"It wasn't a tough call at all," Acta told reporters, including Paul Hoynes of the Plain Dealer. "Everyone knew this guy was our horse last year and Ubaldo wasn't on top of his game. Justin wasn't our opening-day starter last year and he eded up being our No. 1. That's just one date. After the season starts rolling over, everyone is No. 1 on their day."

Jimenez will be the second pitcher in the rotation, while the last three spots will be occupied by Josh Tomlin, Derek Lowe and another pitcher, with that order to be determined later in camp. Kevin Slowey, Jon Garland, David Huff, Jeanmar Gomez and Zach McAllister are battling for the fifth spot in the team's rotation.

The Indians acquired Jimenez from the Rockies at the trade deadline last year, but he didn't quite live up to expectations. After finishing third in the Cy Young voting in 2010, he went 10-13 with a 4.68 ERA overall in 2011, and 4-4 witha  5.10 ERA in 11 starts for the Indians.

Masterson, on the other hand, was 12-10 with a 3.21 ERA in 33 starts and 34 appearances for the Indians last season.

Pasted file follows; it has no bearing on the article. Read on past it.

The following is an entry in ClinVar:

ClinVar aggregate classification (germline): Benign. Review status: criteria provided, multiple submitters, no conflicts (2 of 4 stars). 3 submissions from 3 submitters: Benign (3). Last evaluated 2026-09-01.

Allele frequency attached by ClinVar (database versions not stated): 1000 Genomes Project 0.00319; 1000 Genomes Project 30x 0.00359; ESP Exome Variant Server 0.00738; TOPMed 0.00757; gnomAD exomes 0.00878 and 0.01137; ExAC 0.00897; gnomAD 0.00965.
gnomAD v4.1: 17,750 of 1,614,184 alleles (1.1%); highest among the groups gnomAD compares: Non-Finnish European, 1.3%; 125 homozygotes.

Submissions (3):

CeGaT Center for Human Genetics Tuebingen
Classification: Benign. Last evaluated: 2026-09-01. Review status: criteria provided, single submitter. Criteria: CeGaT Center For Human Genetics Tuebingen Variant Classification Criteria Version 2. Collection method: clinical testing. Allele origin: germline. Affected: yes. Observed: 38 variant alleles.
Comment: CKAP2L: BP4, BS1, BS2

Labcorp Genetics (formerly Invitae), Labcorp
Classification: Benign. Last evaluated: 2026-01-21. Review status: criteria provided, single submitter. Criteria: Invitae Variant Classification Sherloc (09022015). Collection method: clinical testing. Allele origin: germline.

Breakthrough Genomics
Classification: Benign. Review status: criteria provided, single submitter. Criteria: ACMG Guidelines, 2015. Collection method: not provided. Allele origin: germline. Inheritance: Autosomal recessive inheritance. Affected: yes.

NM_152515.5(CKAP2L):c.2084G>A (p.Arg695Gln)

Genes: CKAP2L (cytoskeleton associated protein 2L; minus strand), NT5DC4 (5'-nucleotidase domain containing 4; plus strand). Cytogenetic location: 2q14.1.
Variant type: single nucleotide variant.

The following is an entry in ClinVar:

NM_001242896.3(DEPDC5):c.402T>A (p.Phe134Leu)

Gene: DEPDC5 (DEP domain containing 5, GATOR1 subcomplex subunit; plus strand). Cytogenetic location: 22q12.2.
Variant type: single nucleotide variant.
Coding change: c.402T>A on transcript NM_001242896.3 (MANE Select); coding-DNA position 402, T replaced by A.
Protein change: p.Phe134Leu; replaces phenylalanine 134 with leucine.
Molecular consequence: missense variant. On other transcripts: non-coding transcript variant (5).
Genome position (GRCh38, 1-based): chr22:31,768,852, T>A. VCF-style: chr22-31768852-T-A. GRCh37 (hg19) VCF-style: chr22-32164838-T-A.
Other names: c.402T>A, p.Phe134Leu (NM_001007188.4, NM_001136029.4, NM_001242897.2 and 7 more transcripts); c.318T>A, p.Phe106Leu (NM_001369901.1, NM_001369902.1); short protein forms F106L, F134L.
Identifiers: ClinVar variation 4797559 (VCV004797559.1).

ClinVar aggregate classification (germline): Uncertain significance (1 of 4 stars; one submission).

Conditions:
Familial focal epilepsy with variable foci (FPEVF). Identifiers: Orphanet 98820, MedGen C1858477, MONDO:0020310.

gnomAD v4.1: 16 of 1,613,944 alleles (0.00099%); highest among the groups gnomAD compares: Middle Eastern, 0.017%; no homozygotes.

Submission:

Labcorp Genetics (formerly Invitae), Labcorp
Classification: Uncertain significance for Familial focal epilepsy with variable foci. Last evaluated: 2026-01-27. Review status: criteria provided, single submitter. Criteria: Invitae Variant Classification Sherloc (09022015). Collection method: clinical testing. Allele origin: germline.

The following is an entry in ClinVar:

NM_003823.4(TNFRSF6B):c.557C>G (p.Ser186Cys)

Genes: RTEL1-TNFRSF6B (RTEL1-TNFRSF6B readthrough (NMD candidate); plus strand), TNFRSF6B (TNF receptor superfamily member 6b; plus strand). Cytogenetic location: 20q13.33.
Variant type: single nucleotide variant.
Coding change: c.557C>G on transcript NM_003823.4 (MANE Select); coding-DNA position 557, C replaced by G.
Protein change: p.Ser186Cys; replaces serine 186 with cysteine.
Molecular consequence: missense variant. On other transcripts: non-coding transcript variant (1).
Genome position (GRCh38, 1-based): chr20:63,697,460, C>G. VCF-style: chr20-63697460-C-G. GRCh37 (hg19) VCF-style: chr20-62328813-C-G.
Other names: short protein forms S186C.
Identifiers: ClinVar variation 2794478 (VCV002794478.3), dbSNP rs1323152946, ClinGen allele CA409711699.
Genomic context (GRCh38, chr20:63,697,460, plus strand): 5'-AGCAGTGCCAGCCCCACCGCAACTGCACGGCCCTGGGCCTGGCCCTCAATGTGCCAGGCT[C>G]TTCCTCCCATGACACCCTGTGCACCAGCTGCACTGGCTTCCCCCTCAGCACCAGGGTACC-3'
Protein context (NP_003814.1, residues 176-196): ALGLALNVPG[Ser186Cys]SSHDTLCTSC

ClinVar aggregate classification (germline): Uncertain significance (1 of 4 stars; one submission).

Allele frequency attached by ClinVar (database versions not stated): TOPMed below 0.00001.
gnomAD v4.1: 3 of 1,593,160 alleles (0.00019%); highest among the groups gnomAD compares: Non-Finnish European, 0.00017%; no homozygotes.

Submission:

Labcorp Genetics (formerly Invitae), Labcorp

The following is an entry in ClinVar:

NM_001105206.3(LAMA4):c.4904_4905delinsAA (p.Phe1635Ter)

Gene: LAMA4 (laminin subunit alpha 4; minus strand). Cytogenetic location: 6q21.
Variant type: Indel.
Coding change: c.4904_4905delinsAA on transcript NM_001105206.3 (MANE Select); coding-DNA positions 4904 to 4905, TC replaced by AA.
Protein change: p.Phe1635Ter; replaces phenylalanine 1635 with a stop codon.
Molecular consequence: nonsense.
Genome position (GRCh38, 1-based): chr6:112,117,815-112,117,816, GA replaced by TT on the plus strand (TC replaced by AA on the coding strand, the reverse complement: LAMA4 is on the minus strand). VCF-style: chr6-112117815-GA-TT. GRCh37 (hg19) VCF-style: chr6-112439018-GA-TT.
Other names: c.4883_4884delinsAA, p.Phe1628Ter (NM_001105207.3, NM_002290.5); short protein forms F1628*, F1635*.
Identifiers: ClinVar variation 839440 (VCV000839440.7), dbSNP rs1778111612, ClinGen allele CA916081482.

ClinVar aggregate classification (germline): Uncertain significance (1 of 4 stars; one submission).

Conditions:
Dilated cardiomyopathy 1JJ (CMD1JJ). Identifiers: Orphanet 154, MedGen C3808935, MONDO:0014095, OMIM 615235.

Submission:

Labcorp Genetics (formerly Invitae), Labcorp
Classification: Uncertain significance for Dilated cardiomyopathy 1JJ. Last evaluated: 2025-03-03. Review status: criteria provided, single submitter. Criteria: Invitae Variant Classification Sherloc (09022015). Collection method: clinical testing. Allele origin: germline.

Last year Fausto Carmona (or, Roberto Hernandez) started the season for Cleveland, allowing 10 earned runs in three innings in a loss to the White Sox. According to the Elias Sports Bureau, that was the most runs ever allowed by a starting pitcher who threw no more than three innings in his team's first game of the season.

"I hope I can do a little better than what Rob did last year," Masterson told reporters (again, via the Plain Dealer.) "It's an honor to be out there. I want to set the tone for the team, the game and for the season."

For more baseball news, rumors and analysis, follow @EyeOnBaseball on Twitter, subscribe to the RSS feed and "like" us on Facebook.

Posted on: March 1, 2012 4:02 pm
Edited on: March 1, 2012 4:41 pm
 

Sizemore has surgery, out 8-12 weeks

By Matt Snyder

Just last week, it was revealed that oft-injured Indians center fielder Grady Sizemore had been shut down due to a lower-back injury. Unforunately the news got worse Thursday. The Indians have announced that he underwent a micro discectomy Thursday morning. The procedure was done by Dr. Barth Green in Miami. The timetable for recovery is eight to 12 weeks.

[Knobler: More bad news for Tribe]

For Sizemore, 29, it's just more of the same. He once appeared on the verge of superstardom, but hasn't been able to stay healthy.